Author Archives: dotbaz

Week 16 on OSM – From Essen to Blue Seas and Bicycles

Its been a little while… Holidays and all that, but at least a tiny bit of Portugal is now mapped, and I’ve found out conclusively that my kids don’t find it amusing anymore to drive twice round a roundabout!

The Essen developers Workshop has been and gone (it has been a while!). A great weekend by the sound of it – pick up the results here – and if you wondered what happened to the code in subversion, a big restructuring (for the better!) happened. The code’s still there, but more logically laid out. It will be interesting to see what will come out of the UK workshop in Oxford next weekend.

Its been a good week for the osmarender layer on coastlines, again brought up at the Essen workshop. The threads Blue sea tiles, speckled oceans, & too much blue give an indication. So, thanks to Frederick’s work on a pre-processor to handle colouring of coastline tiles the coast is looking rather spiffing. Its great that (I guess) everyone who lives near the coast or had an interest in a bit of coastline made sure the coastline ways were fixed for their area (I know I did!). In fact its been such a good week for osmarender that there was a suggestion to create a separate osmarender-dev mailing list for it!

With a nod to Shakespeare, the thread titled: Users, contributors and developers, (… I come to bury columns; not to praise them) is worth a read in that it covers some of the ethos of OSM and how the simple approach to mapping is working very well. It then goes on to discuss the idea of a ‘third column’ to give namespaces to attributes that was brought up at the Essen workshop.

Watch out for The Rails Port of the server/API coming to a machine near you real soon! Announced by Nick Black on dev. This is going to have a big impact on OSM pretty quickly as its going to make it much easier for the devvers to tinker quickly in a safe environment.

Everyone loves animations!?! Dave has been making snapshots of progress on London over the last 6 months. You’ll have to follow the link to go to the animation.

Placenames disappearing! Its been discussed for a while, but David Earl noticed as you zoom in the slippy map that different names appear and disappear. Its a general problem with what to render at different levels, but it is an interesting discussion on what should be rendered at what level, and what should be considered important for rendering.

Languages for streetnames… The thread on Bilingual street names is a useful discussion on how to tag streets where there are two languages spoken, particularly where in some regions one of the languages is rarely used (we are talking parts of Wales here). Surprised there were no comments about Canada….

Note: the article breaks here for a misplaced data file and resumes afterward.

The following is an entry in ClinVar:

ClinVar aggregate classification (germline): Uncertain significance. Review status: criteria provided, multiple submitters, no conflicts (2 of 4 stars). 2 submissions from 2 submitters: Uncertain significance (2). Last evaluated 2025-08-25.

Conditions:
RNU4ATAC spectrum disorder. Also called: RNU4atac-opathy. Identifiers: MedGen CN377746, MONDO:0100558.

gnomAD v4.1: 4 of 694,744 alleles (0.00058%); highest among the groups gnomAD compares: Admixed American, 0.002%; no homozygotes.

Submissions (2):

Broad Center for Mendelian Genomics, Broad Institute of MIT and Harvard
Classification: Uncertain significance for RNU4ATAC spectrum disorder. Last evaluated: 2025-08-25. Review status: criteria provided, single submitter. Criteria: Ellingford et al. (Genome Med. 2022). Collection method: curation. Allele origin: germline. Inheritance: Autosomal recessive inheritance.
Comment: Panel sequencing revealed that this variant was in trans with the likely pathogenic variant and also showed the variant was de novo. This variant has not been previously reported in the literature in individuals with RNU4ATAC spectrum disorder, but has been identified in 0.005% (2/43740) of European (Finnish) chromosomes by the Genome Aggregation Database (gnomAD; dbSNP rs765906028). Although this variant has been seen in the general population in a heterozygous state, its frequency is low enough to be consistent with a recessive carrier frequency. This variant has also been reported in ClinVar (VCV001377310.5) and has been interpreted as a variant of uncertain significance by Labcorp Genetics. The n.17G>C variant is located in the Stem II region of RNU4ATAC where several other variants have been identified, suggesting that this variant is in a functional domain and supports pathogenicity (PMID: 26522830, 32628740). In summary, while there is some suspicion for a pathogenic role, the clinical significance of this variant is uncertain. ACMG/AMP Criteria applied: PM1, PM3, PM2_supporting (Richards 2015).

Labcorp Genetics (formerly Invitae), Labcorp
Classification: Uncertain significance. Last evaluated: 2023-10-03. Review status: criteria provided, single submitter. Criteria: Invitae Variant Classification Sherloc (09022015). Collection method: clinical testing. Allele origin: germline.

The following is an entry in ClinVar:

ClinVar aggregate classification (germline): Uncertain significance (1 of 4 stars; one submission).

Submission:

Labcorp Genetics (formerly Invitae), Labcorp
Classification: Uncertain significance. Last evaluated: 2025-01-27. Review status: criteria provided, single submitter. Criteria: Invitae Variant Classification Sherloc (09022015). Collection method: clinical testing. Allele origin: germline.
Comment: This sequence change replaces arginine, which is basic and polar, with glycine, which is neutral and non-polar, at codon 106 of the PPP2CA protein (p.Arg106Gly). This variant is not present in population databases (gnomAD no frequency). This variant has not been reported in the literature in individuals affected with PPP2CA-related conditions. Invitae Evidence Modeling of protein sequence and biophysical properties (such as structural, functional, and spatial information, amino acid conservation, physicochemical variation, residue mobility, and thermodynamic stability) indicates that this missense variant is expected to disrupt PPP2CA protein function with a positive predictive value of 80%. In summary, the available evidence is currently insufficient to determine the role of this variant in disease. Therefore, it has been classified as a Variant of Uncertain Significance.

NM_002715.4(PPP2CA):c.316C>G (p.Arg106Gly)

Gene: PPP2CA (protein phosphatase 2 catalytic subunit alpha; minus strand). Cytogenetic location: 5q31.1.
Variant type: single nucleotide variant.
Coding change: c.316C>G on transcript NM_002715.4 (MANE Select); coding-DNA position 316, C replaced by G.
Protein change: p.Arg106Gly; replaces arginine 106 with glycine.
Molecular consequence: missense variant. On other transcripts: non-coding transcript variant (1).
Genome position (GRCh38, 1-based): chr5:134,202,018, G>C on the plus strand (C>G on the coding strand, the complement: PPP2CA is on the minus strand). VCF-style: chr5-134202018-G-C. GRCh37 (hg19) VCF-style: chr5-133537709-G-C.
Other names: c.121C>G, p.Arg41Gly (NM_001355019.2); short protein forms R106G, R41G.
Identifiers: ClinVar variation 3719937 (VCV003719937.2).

If you are one of the out-on-the road mapping types its frustrating to have to stop/start to make notes of a road, the streetname or whatever, so if you have a PDA running windows mobile, you might want to look at the thread on Audio mapping with a PDA and the wiki page that came out of it here.

Maplint I guess is the first really specialised map, but dare I say it, rather geeky! But – hey – that’s what its all about – very specific maps for specific purposes. Now with better cycle-specific tagging being discussed at Cycle route planning using OSM we will soon be getting really personal maps for cyclists. This is what OSM is all about, really personal maps.

And finally, if you want to spread the word on OSM look no further than Andrew’s question on presentation materials – its all there, including a lovely map by Steve Chilton. So there are no excuses now – go forth and promote!

by Barry Crabtree.

The OSM mailing lists (a quiet one..)

Well, when I say quiet, I mean the discussions were focused pretty well on a few topics..

The thing that caused most discussion this week was was about using the Yahoo! imagery in JOSM. Looks like it was a just-over-the-edge case for the license, so OSMers have stepped back from the edge while it’s use is clarified, puzzled on exactly what is the edge, and meanwhile continue to use it in the applet. It’s also prompted some healthy discussion on other sources of imagery from renting time on a satellite, to finding friendly pilots. (this paragraph might qualify for the ‘understatement of the month’ award!).
An exciting development on licensing was posted by SteveC – Queensland, Australia is/are? considering creative commons licensing for geodata! Read the thread for details! Richard Fairhurst has given a number of useful pointers.
The improving look of coastlines has been under discussion started by David Groom. People are keen to make them look good & there has been discussion on how to make this happen – having the coastline as one long ‘way’ is a bit of an issue, so other approaches are being discussed.

Superways were brought up again by David Earl (its a fairly regular thing…). The issue is about having a higher level structure above the ‘way’ structure. A ‘way’ represents a single stretch of road (or area) whose properties are all the same. This poses a problem when a road crosses a bridge (for example), as the part of the road over the bridge has to be represented as a separate way to be able to tag it as ‘bridge=yes’. Although its not a problem as such, there is no agreed method method to group these elements together to say ‘look, we know all these bits of road have different attributes, but really they are all the same road!’. There is inertia to move forward on this because of the changes that will need to be made to many areas in OSM (the editors, the database, theXML, and not least agreeing what ‘ superways’ give!). Hidden in the discussion were some juicy tips on JOSM – there is a lot of functionality in JOSM that’s not readily apparent. You can find out much information on way segments with the correct vulcan death grip on the keyboard!